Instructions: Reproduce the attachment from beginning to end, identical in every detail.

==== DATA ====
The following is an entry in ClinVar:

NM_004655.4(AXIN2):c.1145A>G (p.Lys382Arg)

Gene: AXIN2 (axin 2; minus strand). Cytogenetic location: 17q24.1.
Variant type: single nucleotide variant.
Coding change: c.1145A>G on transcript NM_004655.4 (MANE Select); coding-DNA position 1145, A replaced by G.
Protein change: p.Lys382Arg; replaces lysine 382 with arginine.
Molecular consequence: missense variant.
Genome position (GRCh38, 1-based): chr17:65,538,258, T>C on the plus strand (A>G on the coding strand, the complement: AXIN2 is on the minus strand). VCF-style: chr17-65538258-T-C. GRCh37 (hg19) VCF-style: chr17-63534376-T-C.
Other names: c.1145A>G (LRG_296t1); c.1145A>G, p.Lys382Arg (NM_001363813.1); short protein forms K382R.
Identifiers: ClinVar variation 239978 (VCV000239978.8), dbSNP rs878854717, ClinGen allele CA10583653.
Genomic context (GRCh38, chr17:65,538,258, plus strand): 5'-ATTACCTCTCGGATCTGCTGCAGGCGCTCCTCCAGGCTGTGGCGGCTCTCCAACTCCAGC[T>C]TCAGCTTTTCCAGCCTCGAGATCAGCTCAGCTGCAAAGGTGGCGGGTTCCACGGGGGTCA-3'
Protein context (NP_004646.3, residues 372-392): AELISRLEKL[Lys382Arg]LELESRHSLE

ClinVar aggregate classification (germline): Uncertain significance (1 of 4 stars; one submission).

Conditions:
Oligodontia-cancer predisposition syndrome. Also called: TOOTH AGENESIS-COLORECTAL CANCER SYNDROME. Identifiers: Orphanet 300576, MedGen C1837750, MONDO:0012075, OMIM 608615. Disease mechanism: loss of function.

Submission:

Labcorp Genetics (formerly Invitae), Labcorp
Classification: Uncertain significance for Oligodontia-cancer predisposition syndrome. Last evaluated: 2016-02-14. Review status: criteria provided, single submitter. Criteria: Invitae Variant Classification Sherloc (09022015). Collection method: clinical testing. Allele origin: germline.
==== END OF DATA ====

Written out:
The following is an entry in ClinVar:

NM_004655.4(AXIN2):c.1145A>G (p.Lys382Arg)

Gene: AXIN2 (axin 2; minus strand). Cytogenetic location: 17q24.1.
Variant type: single nucleotide variant.
Coding change: c.1145A>G on transcript NM_004655.4 (MANE Select); coding-DNA position 1145, A replaced by G.
Protein change: p.Lys382Arg; replaces lysine 382 with arginine.
Molecular consequence: missense variant.
Genome position (GRCh38, 1-based): chr17:65,538,258, T>C on the plus strand (A>G on the coding strand, the complement: AXIN2 is on the minus strand). VCF-style: chr17-65538258-T-C. GRCh37 (hg19) VCF-style: chr17-63534376-T-C.
Other names: c.1145A>G (LRG_296t1); c.1145A>G, p.Lys382Arg (NM_001363813.1); short protein forms K382R.
Identifiers: ClinVar variation 239978 (VCV000239978.8), dbSNP rs878854717, ClinGen allele CA10583653.
Genomic context (GRCh38, chr17:65,538,258, plus strand): 5'-ATTACCTCTCGGATCTGCTGCAGGCGCTCCTCCAGGCTGTGGCGGCTCTCCAACTCCAGC[T>C]TCAGCTTTTCCAGCCTCGAGATCAGCTCAGCTGCAAAGGTGGCGGGTTCCACGGGGGTCA-3'
Protein context (NP_004646.3, residues 372-392): AELISRLEKL[Lys382Arg]LELESRHSLE

ClinVar aggregate classification (germline): Uncertain significance (1 of 4 stars; one submission).

Conditions:
Oligodontia-cancer predisposition syndrome. Also called: TOOTH AGENESIS-COLORECTAL CANCER SYNDROME. Identifiers: Orphanet 300576, MedGen C1837750, MONDO:0012075, OMIM 608615. Disease mechanism: loss of function.

Submission:

Labcorp Genetics (formerly Invitae), Labcorp
Classification: Uncertain significance for Oligodontia-cancer predisposition syndrome. Last evaluated: 2016-02-14. Review status: criteria provided, single submitter. Criteria: Invitae Variant Classification Sherloc (09022015). Collection method: clinical testing. Allele origin: germline.